The First Minister describes Welsh Government proposals for replacing EU Structural Funds after Brexit.
Understandably, much of the debate about Brexit has focussed on how the UK leaves the EU. The spotlight has been on the terms of our exit, a possible transition period and when talks on a new trade deal can begin.
Little time – in public at least – has been given to what will replace the existing rules and systems in the UK on a range of issues once we are no longer in the EU. A crucial area for Wales will be the future of regional investment. Currently we receive £370m a year from the EU for investment in some of our poorest communities, supporting businesses, infrastructure and helping people into employment.
Despite the undoubted problems it brings, Brexit does offer some opportunities, including greater flexibility in the way we can organise regional development. That is why we have just published proposals on what can replace these funds in our latest Brexit paper ‘Regional Investment in Wales after Brexit’. Our proposals see Brexit as an opportunity to change regional investment so we continue to support economic development, learning from the best of the past.
EU funds have made a difference. They have helped more than halve the gap in economic inactivity rates between Wales and the UK. Up until the banking crisis of 2008 and the great recession which followed, people in West Wales and the Valleys became better off every year, and year on year.
The historical gaps in employment and activity rates between West Wales and the Valleys and the UK average have closed. Improvements in employment have been driven by increasing economic activity; areas specifically targeted by successive EU and Welsh Government investment programmes. The gap in economic inactivity rates (excluding students) between Wales and the UK has narrowed from 4.9 percentage points in 2001 to just 2.2 percentage points at 30 June 2017; West Wales and the Valleys saw a decrease of 7.1 percentage points in this time, from 28.4% to 21.3%.
Long years of austerity have been tough, but three successive rounds of EU Structural Funds will leave people in Wales better off, and better prepared, than they would have been. That is why we need regional funds to continue.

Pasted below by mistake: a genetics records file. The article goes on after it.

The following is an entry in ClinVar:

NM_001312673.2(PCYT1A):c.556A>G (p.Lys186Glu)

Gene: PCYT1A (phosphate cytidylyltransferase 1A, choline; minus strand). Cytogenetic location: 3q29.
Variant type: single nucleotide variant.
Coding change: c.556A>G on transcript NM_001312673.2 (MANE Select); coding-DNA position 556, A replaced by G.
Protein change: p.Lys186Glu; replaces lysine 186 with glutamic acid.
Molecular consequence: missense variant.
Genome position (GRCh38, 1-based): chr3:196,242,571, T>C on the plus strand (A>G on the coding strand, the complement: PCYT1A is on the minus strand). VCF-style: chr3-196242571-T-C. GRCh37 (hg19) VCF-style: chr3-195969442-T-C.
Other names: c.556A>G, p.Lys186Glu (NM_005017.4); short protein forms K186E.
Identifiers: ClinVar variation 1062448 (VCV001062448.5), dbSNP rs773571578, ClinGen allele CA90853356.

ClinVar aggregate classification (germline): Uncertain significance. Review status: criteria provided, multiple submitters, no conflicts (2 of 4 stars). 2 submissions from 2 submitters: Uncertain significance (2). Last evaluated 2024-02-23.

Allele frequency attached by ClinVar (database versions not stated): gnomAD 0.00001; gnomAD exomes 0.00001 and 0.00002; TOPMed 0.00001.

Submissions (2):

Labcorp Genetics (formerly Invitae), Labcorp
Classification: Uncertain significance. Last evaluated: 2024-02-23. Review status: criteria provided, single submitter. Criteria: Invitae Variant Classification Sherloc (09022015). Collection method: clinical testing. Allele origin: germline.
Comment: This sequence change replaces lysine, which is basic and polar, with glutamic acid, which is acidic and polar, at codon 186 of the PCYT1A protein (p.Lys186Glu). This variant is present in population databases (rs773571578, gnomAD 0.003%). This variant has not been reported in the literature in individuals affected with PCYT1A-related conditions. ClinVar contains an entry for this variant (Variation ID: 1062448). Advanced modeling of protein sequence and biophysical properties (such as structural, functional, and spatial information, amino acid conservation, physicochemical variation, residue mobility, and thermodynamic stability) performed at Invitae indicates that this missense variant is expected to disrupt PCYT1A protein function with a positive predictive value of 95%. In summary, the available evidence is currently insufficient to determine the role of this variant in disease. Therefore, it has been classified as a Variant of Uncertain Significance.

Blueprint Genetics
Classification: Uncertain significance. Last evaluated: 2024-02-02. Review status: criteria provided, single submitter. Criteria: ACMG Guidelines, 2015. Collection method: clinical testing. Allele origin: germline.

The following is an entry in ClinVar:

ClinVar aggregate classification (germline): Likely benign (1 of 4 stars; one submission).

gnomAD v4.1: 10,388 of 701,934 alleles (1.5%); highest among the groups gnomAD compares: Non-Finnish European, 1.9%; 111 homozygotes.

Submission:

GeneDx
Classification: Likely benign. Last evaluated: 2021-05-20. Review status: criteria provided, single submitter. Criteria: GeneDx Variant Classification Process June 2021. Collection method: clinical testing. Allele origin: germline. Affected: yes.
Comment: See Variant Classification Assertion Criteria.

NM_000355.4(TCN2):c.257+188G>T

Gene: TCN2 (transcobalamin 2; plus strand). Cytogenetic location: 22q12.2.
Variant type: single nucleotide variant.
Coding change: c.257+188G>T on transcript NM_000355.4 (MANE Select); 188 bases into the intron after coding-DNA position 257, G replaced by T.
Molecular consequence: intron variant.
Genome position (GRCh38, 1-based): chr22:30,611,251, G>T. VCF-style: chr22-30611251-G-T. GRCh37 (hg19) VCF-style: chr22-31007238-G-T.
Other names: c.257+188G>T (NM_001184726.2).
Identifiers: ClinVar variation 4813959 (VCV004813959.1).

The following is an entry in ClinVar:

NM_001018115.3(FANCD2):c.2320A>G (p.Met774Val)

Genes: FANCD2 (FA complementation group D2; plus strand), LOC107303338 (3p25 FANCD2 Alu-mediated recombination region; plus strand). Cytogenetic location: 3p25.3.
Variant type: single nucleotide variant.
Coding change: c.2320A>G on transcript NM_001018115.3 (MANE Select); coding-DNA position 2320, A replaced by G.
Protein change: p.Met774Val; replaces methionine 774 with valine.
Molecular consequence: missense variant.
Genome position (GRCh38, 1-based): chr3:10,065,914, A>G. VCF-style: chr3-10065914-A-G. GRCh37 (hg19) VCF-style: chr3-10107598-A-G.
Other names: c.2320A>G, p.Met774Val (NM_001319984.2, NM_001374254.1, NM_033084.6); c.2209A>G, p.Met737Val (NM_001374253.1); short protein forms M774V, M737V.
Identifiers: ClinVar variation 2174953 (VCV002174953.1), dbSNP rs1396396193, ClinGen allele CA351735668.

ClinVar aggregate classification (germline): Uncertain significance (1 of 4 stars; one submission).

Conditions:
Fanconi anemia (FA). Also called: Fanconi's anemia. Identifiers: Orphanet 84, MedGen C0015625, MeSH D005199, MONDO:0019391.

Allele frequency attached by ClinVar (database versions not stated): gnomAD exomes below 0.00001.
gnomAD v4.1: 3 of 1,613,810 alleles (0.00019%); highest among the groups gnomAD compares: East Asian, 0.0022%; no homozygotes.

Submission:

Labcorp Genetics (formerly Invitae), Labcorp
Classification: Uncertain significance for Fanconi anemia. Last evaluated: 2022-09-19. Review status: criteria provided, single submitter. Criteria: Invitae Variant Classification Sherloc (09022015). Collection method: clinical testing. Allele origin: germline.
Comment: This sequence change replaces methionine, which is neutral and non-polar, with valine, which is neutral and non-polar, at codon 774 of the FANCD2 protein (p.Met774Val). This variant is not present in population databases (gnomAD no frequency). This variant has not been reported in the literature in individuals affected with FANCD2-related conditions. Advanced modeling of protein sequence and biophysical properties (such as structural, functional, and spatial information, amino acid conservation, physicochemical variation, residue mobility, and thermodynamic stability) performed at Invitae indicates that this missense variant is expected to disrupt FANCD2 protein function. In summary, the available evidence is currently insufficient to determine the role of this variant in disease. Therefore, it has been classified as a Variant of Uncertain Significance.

However, our proposals are dependent on two key decisions from the UK government. Firstly, we want every penny of the £370m that we currently receive from the EU each year to be replaced by the UK Government and added to the Welsh Government’s annual budget, with no constraints, no top-slicing. We are simply asking for the promise made during the referendum – that Wales would not lose out on a penny if we left the EU – to be kept. This pledge must now be honoured or the people of Wales were misled.
Secondly, the decisions on regional investment must continue to be made in Wales. We will oppose any proposals for a UK wide ‘shared prosperity fund’, administered from London. Any move to a system where unelected officials in Whitehall can veto much needed investment in our local communities would be completely unacceptable and a betrayal of devolution.
The people of Wales are best placed to make those decisions and to create a new system for the future. We have the local knowledge, the people and the networks to deliver this. Over almost 20 years we have built up the experience, working closely with the regions of Wales, businesses and communities, who know what they need and the kind of investment that would benefit them. We have networks across the country and the machinery on the ground to effectively devise and deliver regional investment. Whitehall simply does not have this capacity or relationships. It would be irresponsible for the UK Government to try to bypass the established partnerships and structures that we have built up over two decades. Any effort to do so would result in disruption, incoherence and ineffectiveness.
Our constructive proposals include a new, simplified and less bureaucratic way of supporting Welsh communities and driving economic development. We want to simplify the rules, administration and systems for regional investment funds. We will develop plans for the regions of Wales led by partnerships involving local authorities, businesses and communities in those areas. Our approach to regional investment will focus on places where it is needed and in line our recently launched Economic Action Plan.
At a UK level we need an agreed approach on a range of issues. That is why we have suggested that the four national governments of the UK agree rules on regional support to avoid a race-to-the-bottom that could damage communities. We also advocate the creation of a Council of Economic Ministers from all four nations to ensure co-ordination of policy across the UK.
Leaving the EU presents many challenges, but also some opportunities. We must think now, together, about the kind of Wales we want to build in the future and how best to achieve it.
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